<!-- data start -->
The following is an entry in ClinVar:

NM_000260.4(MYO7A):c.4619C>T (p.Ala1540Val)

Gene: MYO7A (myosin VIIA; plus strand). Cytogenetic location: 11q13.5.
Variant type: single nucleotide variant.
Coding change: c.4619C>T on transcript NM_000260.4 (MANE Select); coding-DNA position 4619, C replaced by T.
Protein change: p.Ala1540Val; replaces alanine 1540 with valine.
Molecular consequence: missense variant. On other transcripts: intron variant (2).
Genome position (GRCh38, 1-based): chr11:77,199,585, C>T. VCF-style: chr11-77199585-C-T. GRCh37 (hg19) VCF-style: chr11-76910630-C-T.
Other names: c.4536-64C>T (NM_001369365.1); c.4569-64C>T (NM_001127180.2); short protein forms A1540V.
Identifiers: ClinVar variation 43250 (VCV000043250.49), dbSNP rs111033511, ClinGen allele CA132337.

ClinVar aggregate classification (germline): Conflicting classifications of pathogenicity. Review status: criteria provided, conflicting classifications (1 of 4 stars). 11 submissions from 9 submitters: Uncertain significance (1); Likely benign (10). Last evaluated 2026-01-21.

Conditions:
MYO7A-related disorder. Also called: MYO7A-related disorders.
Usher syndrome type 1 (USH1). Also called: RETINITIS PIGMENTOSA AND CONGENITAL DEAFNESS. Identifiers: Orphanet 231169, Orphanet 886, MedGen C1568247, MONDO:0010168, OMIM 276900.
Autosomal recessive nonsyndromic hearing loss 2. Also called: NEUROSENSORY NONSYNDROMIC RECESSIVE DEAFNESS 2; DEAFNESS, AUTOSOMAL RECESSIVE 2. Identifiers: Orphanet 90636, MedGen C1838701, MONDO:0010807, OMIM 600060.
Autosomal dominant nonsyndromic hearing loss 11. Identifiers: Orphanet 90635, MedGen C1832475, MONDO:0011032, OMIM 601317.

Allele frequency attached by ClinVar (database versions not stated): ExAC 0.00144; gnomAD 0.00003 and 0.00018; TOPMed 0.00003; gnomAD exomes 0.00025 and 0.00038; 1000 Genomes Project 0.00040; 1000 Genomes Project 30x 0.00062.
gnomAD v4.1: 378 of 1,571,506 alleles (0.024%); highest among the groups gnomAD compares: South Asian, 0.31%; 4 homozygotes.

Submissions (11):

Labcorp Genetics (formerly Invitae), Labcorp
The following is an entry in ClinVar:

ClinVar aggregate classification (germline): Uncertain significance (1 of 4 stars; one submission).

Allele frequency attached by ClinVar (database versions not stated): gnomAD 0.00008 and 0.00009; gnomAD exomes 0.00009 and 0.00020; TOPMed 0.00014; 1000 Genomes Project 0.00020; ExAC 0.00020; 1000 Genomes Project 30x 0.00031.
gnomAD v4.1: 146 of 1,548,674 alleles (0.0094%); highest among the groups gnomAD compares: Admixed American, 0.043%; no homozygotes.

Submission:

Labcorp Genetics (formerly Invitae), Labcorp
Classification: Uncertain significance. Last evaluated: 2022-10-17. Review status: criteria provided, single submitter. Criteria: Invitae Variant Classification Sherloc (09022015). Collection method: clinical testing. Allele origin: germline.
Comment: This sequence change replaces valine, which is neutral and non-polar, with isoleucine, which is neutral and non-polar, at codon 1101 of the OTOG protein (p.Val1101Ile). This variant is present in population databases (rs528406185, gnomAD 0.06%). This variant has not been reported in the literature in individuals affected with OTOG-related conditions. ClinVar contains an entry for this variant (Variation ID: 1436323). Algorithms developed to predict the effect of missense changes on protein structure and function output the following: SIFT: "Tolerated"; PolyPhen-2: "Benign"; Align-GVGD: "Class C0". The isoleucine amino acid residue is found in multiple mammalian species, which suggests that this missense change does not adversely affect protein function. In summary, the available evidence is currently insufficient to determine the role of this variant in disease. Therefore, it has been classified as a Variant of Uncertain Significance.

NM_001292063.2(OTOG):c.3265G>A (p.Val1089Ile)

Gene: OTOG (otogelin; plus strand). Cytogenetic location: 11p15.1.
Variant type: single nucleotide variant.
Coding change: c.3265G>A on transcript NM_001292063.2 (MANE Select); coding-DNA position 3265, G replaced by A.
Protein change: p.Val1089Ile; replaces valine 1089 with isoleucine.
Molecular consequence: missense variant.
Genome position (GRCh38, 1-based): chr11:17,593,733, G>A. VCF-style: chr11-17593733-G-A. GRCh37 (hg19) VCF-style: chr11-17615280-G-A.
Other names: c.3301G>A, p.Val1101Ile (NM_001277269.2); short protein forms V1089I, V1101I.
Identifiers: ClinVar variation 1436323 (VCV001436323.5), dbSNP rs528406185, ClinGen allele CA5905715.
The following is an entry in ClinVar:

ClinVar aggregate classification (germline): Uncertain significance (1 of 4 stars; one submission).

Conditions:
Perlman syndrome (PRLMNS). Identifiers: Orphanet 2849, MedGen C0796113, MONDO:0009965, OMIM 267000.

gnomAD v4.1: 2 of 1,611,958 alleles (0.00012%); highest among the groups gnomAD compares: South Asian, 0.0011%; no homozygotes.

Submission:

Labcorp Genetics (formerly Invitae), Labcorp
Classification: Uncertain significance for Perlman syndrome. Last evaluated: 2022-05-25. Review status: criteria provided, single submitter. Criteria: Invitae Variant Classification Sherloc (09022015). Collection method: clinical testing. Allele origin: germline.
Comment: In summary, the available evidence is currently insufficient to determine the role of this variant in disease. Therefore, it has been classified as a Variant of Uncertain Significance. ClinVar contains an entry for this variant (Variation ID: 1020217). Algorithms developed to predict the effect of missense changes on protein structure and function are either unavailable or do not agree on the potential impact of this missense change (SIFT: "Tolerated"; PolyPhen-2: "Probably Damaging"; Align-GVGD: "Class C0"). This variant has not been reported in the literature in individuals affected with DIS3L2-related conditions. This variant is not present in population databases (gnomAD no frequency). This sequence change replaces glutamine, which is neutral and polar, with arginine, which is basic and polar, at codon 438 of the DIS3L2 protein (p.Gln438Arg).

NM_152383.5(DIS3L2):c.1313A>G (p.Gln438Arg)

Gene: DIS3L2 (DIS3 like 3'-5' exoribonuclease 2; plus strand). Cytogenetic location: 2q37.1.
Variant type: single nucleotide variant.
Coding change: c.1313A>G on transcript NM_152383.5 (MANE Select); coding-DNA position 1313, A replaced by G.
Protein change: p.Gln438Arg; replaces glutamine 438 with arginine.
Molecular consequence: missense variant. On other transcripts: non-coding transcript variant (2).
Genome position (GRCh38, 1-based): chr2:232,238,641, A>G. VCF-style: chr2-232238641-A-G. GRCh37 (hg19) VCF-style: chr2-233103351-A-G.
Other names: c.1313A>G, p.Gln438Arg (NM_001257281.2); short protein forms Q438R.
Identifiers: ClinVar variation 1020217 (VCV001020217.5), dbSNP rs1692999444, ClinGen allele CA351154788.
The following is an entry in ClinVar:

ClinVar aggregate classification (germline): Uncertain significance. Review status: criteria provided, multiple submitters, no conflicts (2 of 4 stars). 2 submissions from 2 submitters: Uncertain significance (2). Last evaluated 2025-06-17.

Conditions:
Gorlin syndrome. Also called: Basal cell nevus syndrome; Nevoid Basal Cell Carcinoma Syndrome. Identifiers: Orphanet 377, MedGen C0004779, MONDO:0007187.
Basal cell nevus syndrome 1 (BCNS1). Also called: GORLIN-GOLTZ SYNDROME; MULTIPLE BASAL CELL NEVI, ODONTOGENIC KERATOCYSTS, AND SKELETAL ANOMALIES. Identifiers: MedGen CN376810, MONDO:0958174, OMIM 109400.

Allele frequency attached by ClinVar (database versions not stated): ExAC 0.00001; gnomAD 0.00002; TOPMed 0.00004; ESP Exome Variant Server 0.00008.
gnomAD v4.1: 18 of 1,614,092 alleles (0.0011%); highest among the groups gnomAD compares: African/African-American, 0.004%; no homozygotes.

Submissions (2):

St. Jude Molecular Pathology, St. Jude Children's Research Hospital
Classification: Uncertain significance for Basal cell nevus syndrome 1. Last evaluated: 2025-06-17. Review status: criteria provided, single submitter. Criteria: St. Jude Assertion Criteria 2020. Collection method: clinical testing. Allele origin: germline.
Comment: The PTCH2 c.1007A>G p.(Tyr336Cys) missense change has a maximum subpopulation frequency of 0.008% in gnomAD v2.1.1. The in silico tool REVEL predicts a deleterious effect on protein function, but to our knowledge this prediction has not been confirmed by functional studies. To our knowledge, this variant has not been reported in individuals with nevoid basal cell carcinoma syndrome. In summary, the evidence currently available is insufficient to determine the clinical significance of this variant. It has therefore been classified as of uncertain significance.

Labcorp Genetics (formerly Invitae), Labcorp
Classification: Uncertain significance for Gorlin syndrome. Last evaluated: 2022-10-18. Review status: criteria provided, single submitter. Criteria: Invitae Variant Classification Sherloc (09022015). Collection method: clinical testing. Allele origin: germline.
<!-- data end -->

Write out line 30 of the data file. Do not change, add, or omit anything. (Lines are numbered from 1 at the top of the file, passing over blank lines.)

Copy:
Gene: OTOG (otogelin; plus strand). Cytogenetic location: 11p15.1.